They are great for landscapes that want to express stillness and quiet.
They can also convey rigidity, severity and feel quite static so make sure you use them with the right subjects and for the right storytelling.
It’s useful to add a point of interest (like a tree or a building) to break the rigidity and dullness of horizontal lines and add impact to your frame.
Unless you’re going for a specific look and your subject is right, avoid placing your horizon line in the centre of the frame.
If you want to emphasize the foreground or bottom part of the frame, try placing the horizon in the upper third of your frame.
Viceversa, if you have an interesting sky, place the horizon on the lower third of your frame.
The landscape orientation is generally suited to compose horizontal lines.
In a landscape frame, the eyes tend to move from left to right, so it will be more intuitive for them to follow lines that move horizontally.
However, try shooting vertically to break this rule and add impact!
Make sure your lines are properly horizontal and not inclined or distorted as that will create a sense of uneasiness in the viewer.
If you can’t perfectly achieve that while you’re shooting, Lightroom has an amazing tool to adjust perspective and lines!
Contrary to vertical and horizontal lines which create a sense of immobility, diagonal leading lines express dynamism, movement and energy.
If you want to add instant motion to an otherwise static composition, including a diagonal leading line is a great way to start.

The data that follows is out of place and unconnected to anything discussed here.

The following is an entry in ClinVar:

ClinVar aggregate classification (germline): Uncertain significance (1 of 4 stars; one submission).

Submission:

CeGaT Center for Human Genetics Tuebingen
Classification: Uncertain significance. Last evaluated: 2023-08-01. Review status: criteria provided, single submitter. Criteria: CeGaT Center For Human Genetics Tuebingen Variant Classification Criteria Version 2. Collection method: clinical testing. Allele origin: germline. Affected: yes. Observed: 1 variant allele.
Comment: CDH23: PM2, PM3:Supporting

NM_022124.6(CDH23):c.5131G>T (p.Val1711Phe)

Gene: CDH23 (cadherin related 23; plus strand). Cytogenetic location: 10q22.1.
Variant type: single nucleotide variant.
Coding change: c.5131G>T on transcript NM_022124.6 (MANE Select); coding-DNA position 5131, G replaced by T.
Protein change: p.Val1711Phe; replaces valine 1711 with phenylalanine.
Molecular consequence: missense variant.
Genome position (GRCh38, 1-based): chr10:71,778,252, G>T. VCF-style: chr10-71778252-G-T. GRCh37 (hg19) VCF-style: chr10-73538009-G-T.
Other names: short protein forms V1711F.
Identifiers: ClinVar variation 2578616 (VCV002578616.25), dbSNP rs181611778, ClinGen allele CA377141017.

For maximum impact, place your subject at the beginning or at the end of the line.
To use these effectively, place the line moving down from left to right.
This path is intuitive for the eyes as it follows the same movement that they make when reading text on a page.
Or vice versa, if you read from right to left!
Alternatively, for impact and suspense, start them from the bottom moving upwards.
Implied or suggested lines
As we mentioned earlier, implied or suggested leading lines might not be tangible, physical objects in your environment.
They are “invisible” lines that our brain creates by connecting elements in the frame.
Like with a series of dashes like this – – – – – – – – –
Your mind can patch them together and describe them as a single line, rather than individual dashes.
By placing elements strategically, for example, you can imply a leading line. Drop visual hints in the frame so your audience’s mind will complete the line and follow it.
You can use people’s gazes, light rays, shadows, light trails…
If you see the implied line, your audience will subconsciously see it too!
Obvious vs subtle
Your leading lines don’t have to be so “in your face”.
When the elements are real but subtle, our brain can patch lines together even from small hints.
This type of leading lines is a very powerful way to highlight your subject.
Two lines converge when they move closer to each other, leading to the same point and it looks like they will ultimately touch.
When two or more lines converge in one point, your eyes are immediately and effortlessly drawn to that point so that’s where you should place your subject.
These lines feel very dynamic and they also add depth and perspective to your image, making it more three dimensional.
You can try and combine converging lines with other rules of composition (like the rule of thirds) to decide in which part of the frame you want them to converge.
Having them lead to the centre of the frame makes for a symmetrical and powerful composition.
Decentering them can be as effective, while also adding movement.